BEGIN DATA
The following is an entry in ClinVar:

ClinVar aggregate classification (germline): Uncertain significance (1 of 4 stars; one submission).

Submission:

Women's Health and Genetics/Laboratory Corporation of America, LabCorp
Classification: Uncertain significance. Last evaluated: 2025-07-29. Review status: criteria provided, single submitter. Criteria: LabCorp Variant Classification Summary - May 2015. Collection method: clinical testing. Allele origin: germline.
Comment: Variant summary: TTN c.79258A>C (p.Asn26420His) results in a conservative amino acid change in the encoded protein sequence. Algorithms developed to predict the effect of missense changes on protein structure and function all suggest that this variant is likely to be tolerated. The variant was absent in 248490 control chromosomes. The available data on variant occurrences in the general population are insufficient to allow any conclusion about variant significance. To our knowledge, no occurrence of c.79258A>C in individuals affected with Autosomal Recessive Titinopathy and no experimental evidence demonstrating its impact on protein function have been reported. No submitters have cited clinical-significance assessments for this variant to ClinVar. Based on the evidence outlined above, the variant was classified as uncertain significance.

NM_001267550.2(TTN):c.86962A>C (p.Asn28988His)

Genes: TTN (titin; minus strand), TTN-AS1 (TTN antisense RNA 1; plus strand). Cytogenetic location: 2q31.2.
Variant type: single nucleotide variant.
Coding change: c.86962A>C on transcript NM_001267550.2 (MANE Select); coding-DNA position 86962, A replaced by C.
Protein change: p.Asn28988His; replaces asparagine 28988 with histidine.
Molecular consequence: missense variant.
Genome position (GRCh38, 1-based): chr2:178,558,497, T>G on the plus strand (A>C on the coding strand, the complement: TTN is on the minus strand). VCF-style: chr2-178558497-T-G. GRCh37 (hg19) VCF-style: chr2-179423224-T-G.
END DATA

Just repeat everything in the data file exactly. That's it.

The following is an entry in ClinVar:

ClinVar aggregate classification (germline): Uncertain significance (1 of 4 stars; one submission).

Submission:

Women's Health and Genetics/Laboratory Corporation of America, LabCorp
Classification: Uncertain significance. Last evaluated: 2025-07-29. Review status: criteria provided, single submitter. Criteria: LabCorp Variant Classification Summary - May 2015. Collection method: clinical testing. Allele origin: germline.
Comment: Variant summary: TTN c.79258A>C (p.Asn26420His) results in a conservative amino acid change in the encoded protein sequence. Algorithms developed to predict the effect of missense changes on protein structure and function all suggest that this variant is likely to be tolerated. The variant was absent in 248490 control chromosomes. The available data on variant occurrences in the general population are insufficient to allow any conclusion about variant significance. To our knowledge, no occurrence of c.79258A>C in individuals affected with Autosomal Recessive Titinopathy and no experimental evidence demonstrating its impact on protein function have been reported. No submitters have cited clinical-significance assessments for this variant to ClinVar. Based on the evidence outlined above, the variant was classified as uncertain significance.

NM_001267550.2(TTN):c.86962A>C (p.Asn28988His)

Genes: TTN (titin; minus strand), TTN-AS1 (TTN antisense RNA 1; plus strand). Cytogenetic location: 2q31.2.
Variant type: single nucleotide variant.
Coding change: c.86962A>C on transcript NM_001267550.2 (MANE Select); coding-DNA position 86962, A replaced by C.
Protein change: p.Asn28988His; replaces asparagine 28988 with histidine.
Molecular consequence: missense variant.
Genome position (GRCh38, 1-based): chr2:178,558,497, T>G on the plus strand (A>C on the coding strand, the complement: TTN is on the minus strand). VCF-style: chr2-178558497-T-G. GRCh37 (hg19) VCF-style: chr2-179423224-T-G.